Rudbeckia amplexicaulis Vahl
CC = 3
CW = 3
MOC = 9
Family - Asteraceae/Heliantheae
Stems - Erect, multiple from base, branching, herbaceous, glabrous, often glaucous, light green with darker green striate nerves, terete, solid, annual from a taproot.
Leaves - Alternate, sessile, auriculate-clasping. Lowest leaves elliptic, shallow serrate, to +10cm long, 3-4cm broad, gradually reduced upward, light green, acute, with antrorse strigose margins. Upper leaves becoming ovate.
Inflorescence - Single, long-peduncled, terminal flower head. Peduncle expanded just below the involucre.
Involucre - +/-2cm broad, with +/-10 phyllaries. Phyllaries spreading, subulate, 3-8mm long, +/-2mm broad at base, entire, glabrous, with antrorse strigose margins.
Ray flowers - +/-8 per flower head. Ligule oblong, 1-2cm long, +/-1cm broad, orangish-yellow and red to maroon at the base, antrorse pubescent below, glabrous above. Corolla tube 1mm long, pubescent externally with yellowish hairs. Pappus absent. Achene 2mm long in flower, 4-angled, pubescent on the angles.
Disk flowers - Disk conical at first and quickly becoming columnar, to +3cm tall, to +1.5cm in diameter. Flowers 5-lobed. Corolla tube glabrous externally, whitish green in the basal half, purplish with darker purple nerves in the apical half. Lobes spreading to reflexed, .3-.5mm long, .2mm broad at base, acute, yellow internally. Stamens 5, adnate near the base of the corolla tube. Filaments white, glabrous, -1mm long. Anthers dark purple, 1.5mm long, connate around the style, partially exserted. Style translucent in basal half, purple in apical half, 2mm long, bifurcate. Stigmas 2mm long, dark purple, pubescent in apical half. Pappus absent. Achene glabrous, white in flower, 2mm long in flower. Mature achene black, glabrous, +?-3mm long. Receptacle glabrous, with chaff. Chaff acute, translucent-white with two dark stripes near the margins and green at the apex, ciliolate at the apex, glabrous below, +/-5mm long.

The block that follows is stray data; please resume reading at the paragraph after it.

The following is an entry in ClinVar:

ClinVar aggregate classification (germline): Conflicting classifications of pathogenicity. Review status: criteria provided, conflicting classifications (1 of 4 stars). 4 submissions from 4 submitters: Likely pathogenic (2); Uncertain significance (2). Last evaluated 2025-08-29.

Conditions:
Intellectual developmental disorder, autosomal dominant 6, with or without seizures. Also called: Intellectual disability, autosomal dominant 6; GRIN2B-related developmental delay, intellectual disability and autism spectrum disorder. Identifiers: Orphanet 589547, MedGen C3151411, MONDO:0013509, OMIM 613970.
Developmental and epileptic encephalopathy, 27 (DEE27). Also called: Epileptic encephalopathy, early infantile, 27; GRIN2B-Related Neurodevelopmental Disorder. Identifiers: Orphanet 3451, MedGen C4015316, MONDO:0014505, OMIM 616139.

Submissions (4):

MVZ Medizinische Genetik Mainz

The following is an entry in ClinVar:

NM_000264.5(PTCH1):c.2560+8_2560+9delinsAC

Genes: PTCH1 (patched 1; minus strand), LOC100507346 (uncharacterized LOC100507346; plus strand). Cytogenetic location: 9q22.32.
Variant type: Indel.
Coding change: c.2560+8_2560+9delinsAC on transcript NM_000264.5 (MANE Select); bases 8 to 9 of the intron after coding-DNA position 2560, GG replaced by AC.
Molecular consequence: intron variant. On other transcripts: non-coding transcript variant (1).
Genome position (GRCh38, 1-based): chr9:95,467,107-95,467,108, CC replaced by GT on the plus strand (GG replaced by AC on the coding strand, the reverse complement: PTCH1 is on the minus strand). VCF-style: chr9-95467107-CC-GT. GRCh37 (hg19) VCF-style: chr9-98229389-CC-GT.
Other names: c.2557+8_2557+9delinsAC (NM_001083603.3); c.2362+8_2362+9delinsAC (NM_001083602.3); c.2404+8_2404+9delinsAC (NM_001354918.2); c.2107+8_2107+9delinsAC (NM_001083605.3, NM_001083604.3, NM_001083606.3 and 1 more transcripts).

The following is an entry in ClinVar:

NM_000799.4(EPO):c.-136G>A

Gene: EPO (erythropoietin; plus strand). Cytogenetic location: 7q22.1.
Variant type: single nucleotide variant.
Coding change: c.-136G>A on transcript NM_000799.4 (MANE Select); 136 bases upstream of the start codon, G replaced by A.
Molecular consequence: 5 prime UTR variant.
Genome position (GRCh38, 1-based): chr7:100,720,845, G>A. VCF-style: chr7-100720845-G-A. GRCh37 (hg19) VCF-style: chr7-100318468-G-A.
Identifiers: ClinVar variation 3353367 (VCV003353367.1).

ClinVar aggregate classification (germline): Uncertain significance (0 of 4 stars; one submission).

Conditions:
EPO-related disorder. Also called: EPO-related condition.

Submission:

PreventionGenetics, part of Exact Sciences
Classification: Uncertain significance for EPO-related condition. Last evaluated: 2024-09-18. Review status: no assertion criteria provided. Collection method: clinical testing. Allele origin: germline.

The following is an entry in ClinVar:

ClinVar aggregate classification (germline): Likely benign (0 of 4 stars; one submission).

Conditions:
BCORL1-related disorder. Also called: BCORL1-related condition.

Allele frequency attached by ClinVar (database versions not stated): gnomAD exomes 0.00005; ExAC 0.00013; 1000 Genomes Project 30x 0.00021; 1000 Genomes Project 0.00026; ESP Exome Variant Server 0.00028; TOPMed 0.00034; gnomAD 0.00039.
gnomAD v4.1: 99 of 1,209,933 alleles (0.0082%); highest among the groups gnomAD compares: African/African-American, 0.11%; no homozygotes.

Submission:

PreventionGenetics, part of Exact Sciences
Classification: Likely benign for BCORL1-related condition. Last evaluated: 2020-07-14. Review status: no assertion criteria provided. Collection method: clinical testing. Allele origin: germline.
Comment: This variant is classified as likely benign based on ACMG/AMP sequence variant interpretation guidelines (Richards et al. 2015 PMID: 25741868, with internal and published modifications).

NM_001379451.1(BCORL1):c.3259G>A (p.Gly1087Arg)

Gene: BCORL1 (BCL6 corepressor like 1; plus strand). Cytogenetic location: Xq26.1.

Flowering - June - July.
Habitat - Prairies, chert barrens along streams, waste ground, roadsides.
Origin - Native to the U.S.
Other info. - This attractive species can be found in just a few western Missouri counties in the prairie region. The plant is easy to identify because of its clasping leaves and distinctive columnar disks. It is an easy species to grow and would make a good garden subject.
Photographs taken off Hwy 21 near Selma, AL., 6-4-05.